“This is fairly straightforward, but the variably across the sites and years is due because of poor population establishments and not necessarily because of weed or insect pest problems,” he said.
The team’s third expectation was that delayed planting would suppress weeds, thanks to the cover crops. The results showed that “cover crop biomass accumulation did not increase linearly with delay in planting date, already near the peak at termination one,” he said.
The fourth expectation was that supplemental weed control would be necessary to maintain high levels of weed control.
“We found that shallow high-residue cultivator very effective at reducing weed biomass,” he said.
The team observed improved yields where weed competition was high, such as Delaware, but cultivation was not necessary where weed competition was low, such as Pennsylvania, and it can hurt soybean yield.
“Cultivation consistently lowered weed biomass compared with other no-till methods,” he said.
The team also expected that delaying planting would decrease crop injury related to early season pests, such as black cutworms. The results showed that pests could not reach damaging levels, thanks in part to pest predators that increased each year of organic management.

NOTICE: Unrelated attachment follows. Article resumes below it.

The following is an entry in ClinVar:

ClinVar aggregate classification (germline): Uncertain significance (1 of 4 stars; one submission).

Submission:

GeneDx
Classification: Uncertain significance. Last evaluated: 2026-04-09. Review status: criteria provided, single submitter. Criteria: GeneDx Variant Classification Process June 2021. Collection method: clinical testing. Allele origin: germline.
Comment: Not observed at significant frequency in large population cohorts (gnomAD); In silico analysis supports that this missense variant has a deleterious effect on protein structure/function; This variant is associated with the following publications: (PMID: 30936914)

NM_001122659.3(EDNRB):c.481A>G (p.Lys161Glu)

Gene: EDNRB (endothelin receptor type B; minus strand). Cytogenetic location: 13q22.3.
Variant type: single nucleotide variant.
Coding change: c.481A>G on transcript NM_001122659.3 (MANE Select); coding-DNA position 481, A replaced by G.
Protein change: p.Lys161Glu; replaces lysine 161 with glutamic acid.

“There were pretty high numbers of predators at our sites,” he noted.
Ron Hoover, senior project associate at Penn State and coordinator of the On-Farm Research Program, commented on challenges to making rotational no-till work in the Mid-Atlantic. These include excessive amounts of rolled cover crop to slice through and cover crops that had blown down and not rolled in an organized fashion.
He believes that they keys to growing sufficient cover crop are starting early and the plants’ inherent fertility.
Curran summed up the results-to-date of the study, though he noted that the team is still compiling data.
The team believes that crop yield, while variable across years and sites, offered acceptable levels. Soybeans were at 70 bushels per acre, corn grain at 140 bushels per acre and corn silage at 18 tons per acre. The team controlled perennial weeds well, but annuals required additional control efforts.